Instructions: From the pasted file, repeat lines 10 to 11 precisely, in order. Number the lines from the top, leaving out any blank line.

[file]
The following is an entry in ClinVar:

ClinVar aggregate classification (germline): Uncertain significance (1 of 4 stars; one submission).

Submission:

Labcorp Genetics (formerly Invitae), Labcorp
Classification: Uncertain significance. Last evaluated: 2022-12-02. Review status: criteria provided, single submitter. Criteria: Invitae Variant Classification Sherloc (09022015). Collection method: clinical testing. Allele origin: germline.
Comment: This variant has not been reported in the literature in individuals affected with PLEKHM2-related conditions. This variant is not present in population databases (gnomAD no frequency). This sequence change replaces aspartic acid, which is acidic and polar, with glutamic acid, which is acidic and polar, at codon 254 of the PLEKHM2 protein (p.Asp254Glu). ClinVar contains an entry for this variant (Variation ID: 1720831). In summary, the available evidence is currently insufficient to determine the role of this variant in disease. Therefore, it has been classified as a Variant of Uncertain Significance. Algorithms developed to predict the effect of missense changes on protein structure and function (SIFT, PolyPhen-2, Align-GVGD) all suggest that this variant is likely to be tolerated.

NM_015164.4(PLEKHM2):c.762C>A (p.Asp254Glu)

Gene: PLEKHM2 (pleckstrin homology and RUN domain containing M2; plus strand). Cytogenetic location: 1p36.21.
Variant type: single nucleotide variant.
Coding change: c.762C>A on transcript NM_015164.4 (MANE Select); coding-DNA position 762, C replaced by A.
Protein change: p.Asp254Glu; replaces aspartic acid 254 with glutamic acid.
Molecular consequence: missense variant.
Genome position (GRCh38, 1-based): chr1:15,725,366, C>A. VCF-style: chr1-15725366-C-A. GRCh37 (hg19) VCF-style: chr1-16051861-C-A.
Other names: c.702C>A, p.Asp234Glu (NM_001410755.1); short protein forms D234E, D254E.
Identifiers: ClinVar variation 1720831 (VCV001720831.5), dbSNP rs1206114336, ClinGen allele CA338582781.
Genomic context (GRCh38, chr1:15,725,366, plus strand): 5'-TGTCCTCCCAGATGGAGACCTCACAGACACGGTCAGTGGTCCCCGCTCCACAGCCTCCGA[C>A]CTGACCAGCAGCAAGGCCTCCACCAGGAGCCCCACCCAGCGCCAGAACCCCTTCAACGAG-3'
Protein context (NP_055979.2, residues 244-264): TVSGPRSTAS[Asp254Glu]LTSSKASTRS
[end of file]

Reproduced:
Coding change: c.762C>A on transcript NM_015164.4 (MANE Select); coding-DNA position 762, C replaced by A.
Protein change: p.Asp254Glu; replaces aspartic acid 254 with glutamic acid.